Texas A&M University
I introduce the Victorian400 dataset for colorizing black and white nineteenth century illustrations using deep learning. While there has been progress in colorizing photos and videos based on Conditional Generative Adversarial Networks (cGANs, there have not been attempts to colorize illustrations from the nineteenth century using deep learning. In addition, datasets with nineteenth-century illustrations have not been provided for deep learning colorization. Therefore, I decided to create the Victorain400 dataset, which is a collection of colorful illustrations painted with nineteenth-century palettes. The Victorian400 dataset provides an opportunity for those studying deep learning to run code easily without high performance devices. I have created, curated and publicly shared the Victorian400 dataset for the deep learning colorization of illustrations from the Victorian era.
I examine the process of creating and curating the Victorian400 dataset and demonstrate the validity of the Victorian400 dataset by looking into the results of the test set with the trained Victorian400 set. I tested the Victorian400 dataset with the pix2pix model introduced by Isola et al., which performs automatic graphic operations on photographs based on cGANs by learning from datasets. It was built based on the GAN model which was introduced by Goodfellow et al. The GAN model has the generator and the discriminator learn and compete with each other for the generation of the best outputs. Similarly, the generator and the discriminator in cGANs can be used to predict colors for input images through the usage of encoders and decoders. The pix2pix model uses U-Net, a convolutional network for image segmentation with skip connections, to make it possible to get both local and contextual information quickly. After showing the test results with the test set from the Victorian400 dataset, I colorize black-and-white illustrations from Charles Dickens’s Bleak House (serialized 1852–1853) for which the plates were created by Hablot Knight Browne (Phiz). Through the experiments, I reveal that the illustrations created with the dark plate technique are compatible with deep learning colorization due to the distinct contrast between darkness and highlights. I discuss the limits of colorizing black-and-white illustrations with the Victorian400 dataset, such as the lack of colors in backgrounds and the possible distortion of original illustrations. Ultimately, I claim that colorized illustrations provide imagination and enjoyment to modern readers when reading fiction.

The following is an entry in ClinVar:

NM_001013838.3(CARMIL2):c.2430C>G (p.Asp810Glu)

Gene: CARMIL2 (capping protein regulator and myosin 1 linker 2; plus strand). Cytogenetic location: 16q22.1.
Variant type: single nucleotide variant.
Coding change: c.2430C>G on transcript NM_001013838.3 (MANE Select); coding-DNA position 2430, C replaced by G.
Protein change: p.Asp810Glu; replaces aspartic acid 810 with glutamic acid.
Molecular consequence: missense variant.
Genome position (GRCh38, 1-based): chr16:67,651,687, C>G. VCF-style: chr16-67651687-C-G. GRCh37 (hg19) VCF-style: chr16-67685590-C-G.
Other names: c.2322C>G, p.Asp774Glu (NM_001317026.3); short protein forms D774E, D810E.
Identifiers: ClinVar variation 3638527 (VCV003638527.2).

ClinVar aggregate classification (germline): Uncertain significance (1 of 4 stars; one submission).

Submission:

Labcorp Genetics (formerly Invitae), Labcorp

The Victorian400 dataset was created for data scientists and digital humanists who create, train and test colorization deep learning models. The Victorian400 dataset will not only save a tremendous amount of time for digital humanists who experiment with Victorian illustrations, but will also contribute to the development of deep learning-based research in the digital humanities. As a digital humanist, I believe that we should create, curate, and share humanities datasets for deep learning like the Victorian400 dataset, as well as perform exploratory data analysis, since humanities datasets created by digital humanists are credible enough to be deployed for deep learning.
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July 25, 2022 - July 29, 2022
361 works by 945 authors indexed
Held in Tokyo and remote (hybrid) on account of COVID-19
Conference website: https://dh2022.adho.org/
Contributors: Scott B. Weingart, James Cummings
Series: ADHO (16)